While the military coup and deadly crackdown in Myanmar has drawn European condemnation, EU funds and technology have secretly aided the junta in spying on its own population
WHY IT MATTERS
Being tracked can be a matter of life and death in Myanmar. Detainees who we spoke to witnessed student union leaders having their heads hooded and being separated from the others. They did not come back.
This investigation shows that the efforts of the Tatmadaw, the brutal Myanmar military, to surveil its own population were aided by Western companies and EU subsidies. The deals were made when Myanmar was still had at least the appearance of civilian government but the role of the military was well documented: from an ongoing genocide, to the violent suppression of activists and journalists.
So when the generals staged a coup on February 1 and mass protests spread throughout Myanmar, hundreds of thousands demonstrators feared they were facing a military with profoundly enhanced technological capabilities. A violent crackdown followed, with more than 800 protesters killed, thousands injured and political prisoners severely tortured. The internet was restricted, Facebook, WhatsApp, Twitter and Instagram blocked and scraped smartphone data used as evidence in arrests.
The regulation of surveillance and forensic technology in Europe, as in much of the Western world, is complicated and slow compared to the development of new technology. In an attempt to limit the sale of surveillance, hacking and exfiltration technologies the European parliament turned to the Wassenaar Arrangement, a European treaty that governs the export of dual-use items, as well as conventional arms. Dual-use products are those that have legitimate civilian applications but can also be used for military purposes.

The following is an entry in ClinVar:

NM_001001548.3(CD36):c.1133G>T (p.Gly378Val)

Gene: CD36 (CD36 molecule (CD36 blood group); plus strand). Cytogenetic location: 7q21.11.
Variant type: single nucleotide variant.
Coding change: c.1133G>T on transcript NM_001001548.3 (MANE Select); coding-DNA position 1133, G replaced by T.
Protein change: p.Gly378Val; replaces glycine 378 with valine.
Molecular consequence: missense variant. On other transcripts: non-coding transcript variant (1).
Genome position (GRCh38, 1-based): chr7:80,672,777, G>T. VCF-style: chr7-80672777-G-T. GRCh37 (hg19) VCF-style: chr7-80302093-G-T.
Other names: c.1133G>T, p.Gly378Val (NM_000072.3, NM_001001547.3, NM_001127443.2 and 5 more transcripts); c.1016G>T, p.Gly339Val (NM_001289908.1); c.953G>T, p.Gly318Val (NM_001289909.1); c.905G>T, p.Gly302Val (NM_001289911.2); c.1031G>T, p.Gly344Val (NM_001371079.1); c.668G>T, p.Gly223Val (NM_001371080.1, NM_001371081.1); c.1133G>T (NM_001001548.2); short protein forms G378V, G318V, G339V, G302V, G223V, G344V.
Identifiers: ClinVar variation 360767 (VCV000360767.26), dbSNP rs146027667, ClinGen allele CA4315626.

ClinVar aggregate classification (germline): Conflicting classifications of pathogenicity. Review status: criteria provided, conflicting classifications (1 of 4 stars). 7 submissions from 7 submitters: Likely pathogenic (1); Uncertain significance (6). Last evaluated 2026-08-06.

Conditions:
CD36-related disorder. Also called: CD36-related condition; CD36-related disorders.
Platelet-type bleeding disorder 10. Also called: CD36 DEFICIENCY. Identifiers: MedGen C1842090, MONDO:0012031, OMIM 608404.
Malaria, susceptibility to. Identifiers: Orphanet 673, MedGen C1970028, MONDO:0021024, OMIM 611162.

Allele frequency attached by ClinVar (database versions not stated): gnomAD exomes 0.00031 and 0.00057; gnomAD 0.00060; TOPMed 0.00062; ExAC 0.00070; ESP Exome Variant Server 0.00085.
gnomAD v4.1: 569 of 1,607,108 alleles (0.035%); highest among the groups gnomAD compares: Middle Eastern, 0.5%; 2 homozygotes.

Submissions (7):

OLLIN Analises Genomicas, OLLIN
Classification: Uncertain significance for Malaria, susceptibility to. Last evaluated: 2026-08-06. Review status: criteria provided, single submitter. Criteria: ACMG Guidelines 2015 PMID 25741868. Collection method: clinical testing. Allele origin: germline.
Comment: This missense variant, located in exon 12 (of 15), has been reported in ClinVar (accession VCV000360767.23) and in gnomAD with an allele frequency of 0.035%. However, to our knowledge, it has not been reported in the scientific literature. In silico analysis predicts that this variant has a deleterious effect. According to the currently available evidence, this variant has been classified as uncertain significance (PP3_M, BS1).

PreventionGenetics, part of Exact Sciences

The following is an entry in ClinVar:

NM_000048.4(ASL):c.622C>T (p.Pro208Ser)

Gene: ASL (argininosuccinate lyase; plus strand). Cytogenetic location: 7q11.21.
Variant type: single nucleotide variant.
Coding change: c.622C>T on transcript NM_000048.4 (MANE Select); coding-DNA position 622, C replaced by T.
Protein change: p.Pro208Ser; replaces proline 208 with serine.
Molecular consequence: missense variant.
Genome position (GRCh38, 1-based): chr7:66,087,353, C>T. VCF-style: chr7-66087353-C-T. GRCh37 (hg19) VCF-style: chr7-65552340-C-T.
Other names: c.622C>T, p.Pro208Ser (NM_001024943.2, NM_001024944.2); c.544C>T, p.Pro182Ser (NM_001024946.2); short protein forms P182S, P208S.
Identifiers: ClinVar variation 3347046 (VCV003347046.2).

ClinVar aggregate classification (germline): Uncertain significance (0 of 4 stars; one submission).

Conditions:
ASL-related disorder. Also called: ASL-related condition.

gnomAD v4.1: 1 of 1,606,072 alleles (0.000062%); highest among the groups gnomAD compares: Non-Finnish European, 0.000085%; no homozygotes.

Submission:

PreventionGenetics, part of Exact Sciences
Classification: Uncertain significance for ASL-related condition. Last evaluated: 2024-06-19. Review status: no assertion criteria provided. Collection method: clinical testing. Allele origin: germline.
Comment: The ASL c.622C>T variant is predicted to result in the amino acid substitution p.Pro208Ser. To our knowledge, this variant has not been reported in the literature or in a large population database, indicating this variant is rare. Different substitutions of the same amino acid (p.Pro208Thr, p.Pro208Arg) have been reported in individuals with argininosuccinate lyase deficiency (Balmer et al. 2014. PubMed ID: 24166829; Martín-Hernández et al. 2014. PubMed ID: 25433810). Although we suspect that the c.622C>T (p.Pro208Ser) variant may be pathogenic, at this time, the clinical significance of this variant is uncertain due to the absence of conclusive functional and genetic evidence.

But the Wassenaar Arrangement does not dictate what member states do in practice. EU members have their own national bodies that approve or deny export licenses for dual-use technology. In a replication of the faults of the arms industry the system gives lax or cynical member states a competitive advantage.
This investigation shows what can happen without serious oversight and begs the question of how Europe should regulate the export of surveillance and forensic technology to places where there is a high risk of abuse, especially when that technology was built with public funds.
HOW WE FOUND THIS
We identified some 40 Western manufactures and developers of surveillance and digital forensic technology whose equipment was listed in Myanmar’s leaked budget allocations. The most interesting of these companies were then cross-checked against databases from seven other significant financial and company registration sources for Myanmar, compiled by the Organized Crime and Corruption Reporting Project (OCCRP). Myanmar government websites were trawled for tender documents and we examined the public-facing online presence of specific companies and their employees.
Lighthouse also sourced sophisticated mobile endpoint security from the cybersecurity firm, Lookout, in order to scan the phones of individuals in Myanmar whose devices were seized after being detained by Myanmar police or military. This way we were able to check for the installation of malware. The findings of this exercise did not result in the direct detection of any mal- or spyware but did detect a vulnerability in an app many protesters used.
Lighthouse interviewed multiple individuals from Myanmar as well. From released detainees to military defectors and former employees of Burmese companies functioning as middlemen. Other relevant sources to build up a picture from the inside of how Myanmar’s surveillance state now operates.
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